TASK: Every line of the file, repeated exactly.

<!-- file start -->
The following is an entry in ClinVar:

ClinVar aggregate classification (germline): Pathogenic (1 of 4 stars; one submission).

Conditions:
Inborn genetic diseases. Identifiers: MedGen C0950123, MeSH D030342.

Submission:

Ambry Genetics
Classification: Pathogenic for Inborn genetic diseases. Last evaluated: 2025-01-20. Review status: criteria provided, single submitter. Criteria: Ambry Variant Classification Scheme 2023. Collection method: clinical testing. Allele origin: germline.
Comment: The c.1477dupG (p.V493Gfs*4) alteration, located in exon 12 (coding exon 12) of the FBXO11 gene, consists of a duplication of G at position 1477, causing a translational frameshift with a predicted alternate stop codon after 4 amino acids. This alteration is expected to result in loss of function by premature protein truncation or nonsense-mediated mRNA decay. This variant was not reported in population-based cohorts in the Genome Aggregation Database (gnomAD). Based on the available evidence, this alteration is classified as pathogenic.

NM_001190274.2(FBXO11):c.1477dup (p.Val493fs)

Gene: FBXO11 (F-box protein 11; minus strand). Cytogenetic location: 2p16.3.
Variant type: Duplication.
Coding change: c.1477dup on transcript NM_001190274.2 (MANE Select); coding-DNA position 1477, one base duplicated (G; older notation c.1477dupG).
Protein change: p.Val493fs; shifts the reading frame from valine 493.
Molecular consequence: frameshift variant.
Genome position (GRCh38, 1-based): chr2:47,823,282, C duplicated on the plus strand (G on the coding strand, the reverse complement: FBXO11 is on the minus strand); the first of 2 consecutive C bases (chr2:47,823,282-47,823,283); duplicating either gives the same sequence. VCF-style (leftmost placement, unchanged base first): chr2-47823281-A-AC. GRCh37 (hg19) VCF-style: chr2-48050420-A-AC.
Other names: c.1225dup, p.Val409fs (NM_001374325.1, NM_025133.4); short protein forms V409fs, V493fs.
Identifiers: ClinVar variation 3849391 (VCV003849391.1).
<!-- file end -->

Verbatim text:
The following is an entry in ClinVar:

ClinVar aggregate classification (germline): Pathogenic (1 of 4 stars; one submission).

Conditions:
Inborn genetic diseases. Identifiers: MedGen C0950123, MeSH D030342.

Submission:

Ambry Genetics
Classification: Pathogenic for Inborn genetic diseases. Last evaluated: 2025-01-20. Review status: criteria provided, single submitter. Criteria: Ambry Variant Classification Scheme 2023. Collection method: clinical testing. Allele origin: germline.
Comment: The c.1477dupG (p.V493Gfs*4) alteration, located in exon 12 (coding exon 12) of the FBXO11 gene, consists of a duplication of G at position 1477, causing a translational frameshift with a predicted alternate stop codon after 4 amino acids. This alteration is expected to result in loss of function by premature protein truncation or nonsense-mediated mRNA decay. This variant was not reported in population-based cohorts in the Genome Aggregation Database (gnomAD). Based on the available evidence, this alteration is classified as pathogenic.

NM_001190274.2(FBXO11):c.1477dup (p.Val493fs)

Gene: FBXO11 (F-box protein 11; minus strand). Cytogenetic location: 2p16.3.
Variant type: Duplication.
Coding change: c.1477dup on transcript NM_001190274.2 (MANE Select); coding-DNA position 1477, one base duplicated (G; older notation c.1477dupG).
Protein change: p.Val493fs; shifts the reading frame from valine 493.
Molecular consequence: frameshift variant.
Genome position (GRCh38, 1-based): chr2:47,823,282, C duplicated on the plus strand (G on the coding strand, the reverse complement: FBXO11 is on the minus strand); the first of 2 consecutive C bases (chr2:47,823,282-47,823,283); duplicating either gives the same sequence. VCF-style (leftmost placement, unchanged base first): chr2-47823281-A-AC. GRCh37 (hg19) VCF-style: chr2-48050420-A-AC.
Other names: c.1225dup, p.Val409fs (NM_001374325.1, NM_025133.4); short protein forms V409fs, V493fs.
Identifiers: ClinVar variation 3849391 (VCV003849391.1).